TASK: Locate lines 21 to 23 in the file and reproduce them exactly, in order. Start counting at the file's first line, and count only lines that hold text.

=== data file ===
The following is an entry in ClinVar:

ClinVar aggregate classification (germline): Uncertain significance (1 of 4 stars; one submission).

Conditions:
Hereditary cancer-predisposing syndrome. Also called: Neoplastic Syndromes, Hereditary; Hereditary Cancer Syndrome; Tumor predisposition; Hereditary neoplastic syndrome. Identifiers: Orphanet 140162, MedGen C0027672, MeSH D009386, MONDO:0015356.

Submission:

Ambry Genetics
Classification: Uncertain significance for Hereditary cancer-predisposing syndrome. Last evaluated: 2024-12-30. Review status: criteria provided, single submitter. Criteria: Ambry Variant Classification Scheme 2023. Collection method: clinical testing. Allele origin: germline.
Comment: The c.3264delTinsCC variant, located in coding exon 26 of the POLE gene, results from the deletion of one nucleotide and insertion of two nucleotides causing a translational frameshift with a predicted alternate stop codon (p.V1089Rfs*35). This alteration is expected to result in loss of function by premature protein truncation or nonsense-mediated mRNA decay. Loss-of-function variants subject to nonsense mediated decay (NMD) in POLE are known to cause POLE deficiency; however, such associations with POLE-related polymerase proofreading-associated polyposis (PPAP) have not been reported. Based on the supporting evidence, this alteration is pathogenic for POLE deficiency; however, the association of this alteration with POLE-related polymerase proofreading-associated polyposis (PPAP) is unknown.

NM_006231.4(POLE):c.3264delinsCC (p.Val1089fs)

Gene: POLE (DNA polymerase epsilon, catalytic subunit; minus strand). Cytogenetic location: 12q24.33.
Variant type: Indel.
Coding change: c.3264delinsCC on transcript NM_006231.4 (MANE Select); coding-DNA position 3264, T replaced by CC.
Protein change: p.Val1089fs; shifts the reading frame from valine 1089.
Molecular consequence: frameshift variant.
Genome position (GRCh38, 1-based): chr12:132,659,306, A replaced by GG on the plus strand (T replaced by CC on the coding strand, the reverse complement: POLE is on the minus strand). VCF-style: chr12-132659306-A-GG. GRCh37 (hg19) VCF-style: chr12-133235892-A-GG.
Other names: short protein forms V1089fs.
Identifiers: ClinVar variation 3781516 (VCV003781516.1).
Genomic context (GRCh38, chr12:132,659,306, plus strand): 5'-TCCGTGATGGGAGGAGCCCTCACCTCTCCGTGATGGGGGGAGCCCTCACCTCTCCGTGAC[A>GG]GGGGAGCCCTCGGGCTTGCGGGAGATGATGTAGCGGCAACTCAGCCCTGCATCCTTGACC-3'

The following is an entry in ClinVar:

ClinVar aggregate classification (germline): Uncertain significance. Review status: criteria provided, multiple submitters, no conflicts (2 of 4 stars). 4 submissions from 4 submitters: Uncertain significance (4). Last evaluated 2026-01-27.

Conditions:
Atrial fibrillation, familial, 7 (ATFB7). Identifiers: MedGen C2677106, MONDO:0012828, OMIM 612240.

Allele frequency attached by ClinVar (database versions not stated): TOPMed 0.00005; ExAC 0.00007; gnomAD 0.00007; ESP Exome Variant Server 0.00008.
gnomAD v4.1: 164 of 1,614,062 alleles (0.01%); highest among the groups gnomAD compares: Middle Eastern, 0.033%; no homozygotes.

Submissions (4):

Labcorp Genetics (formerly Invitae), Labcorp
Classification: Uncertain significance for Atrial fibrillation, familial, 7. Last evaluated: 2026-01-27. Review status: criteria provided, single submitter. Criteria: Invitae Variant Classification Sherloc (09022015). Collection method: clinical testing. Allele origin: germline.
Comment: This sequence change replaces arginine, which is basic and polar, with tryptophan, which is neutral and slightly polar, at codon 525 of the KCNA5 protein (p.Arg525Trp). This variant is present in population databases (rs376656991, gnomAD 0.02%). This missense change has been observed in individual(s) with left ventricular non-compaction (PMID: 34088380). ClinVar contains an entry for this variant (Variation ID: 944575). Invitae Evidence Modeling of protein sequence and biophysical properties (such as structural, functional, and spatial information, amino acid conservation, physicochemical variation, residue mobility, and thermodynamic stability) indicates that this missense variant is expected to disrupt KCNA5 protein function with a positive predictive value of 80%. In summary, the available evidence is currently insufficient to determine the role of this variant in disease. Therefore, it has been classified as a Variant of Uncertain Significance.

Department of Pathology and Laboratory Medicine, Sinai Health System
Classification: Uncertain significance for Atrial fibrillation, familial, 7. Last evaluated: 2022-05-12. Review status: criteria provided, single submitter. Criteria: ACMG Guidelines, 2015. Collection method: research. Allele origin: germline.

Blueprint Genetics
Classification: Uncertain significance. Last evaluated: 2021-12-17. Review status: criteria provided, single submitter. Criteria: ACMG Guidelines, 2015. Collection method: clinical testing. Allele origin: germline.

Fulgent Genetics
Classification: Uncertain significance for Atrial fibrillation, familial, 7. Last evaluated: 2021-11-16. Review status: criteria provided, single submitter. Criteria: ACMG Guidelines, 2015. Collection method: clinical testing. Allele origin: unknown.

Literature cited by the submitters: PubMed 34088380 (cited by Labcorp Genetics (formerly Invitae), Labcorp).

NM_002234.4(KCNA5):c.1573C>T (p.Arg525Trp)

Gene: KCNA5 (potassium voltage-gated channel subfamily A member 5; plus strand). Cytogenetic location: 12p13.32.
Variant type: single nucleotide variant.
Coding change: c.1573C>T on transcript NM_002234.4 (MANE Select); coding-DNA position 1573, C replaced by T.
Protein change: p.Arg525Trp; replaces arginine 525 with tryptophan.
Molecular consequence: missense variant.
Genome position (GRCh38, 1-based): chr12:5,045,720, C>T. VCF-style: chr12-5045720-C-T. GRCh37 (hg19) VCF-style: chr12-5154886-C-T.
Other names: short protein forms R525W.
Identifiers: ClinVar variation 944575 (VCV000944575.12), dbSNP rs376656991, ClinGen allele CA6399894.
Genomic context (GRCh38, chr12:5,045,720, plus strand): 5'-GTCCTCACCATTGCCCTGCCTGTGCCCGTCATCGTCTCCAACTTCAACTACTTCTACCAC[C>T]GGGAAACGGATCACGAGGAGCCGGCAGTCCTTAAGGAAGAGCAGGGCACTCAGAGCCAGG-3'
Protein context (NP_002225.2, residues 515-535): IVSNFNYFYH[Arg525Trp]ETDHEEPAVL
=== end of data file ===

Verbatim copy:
Conditions:
Atrial fibrillation, familial, 7 (ATFB7). Identifiers: MedGen C2677106, MONDO:0012828, OMIM 612240.

Allele frequency attached by ClinVar (database versions not stated): TOPMed 0.00005; ExAC 0.00007; gnomAD 0.00007; ESP Exome Variant Server 0.00008.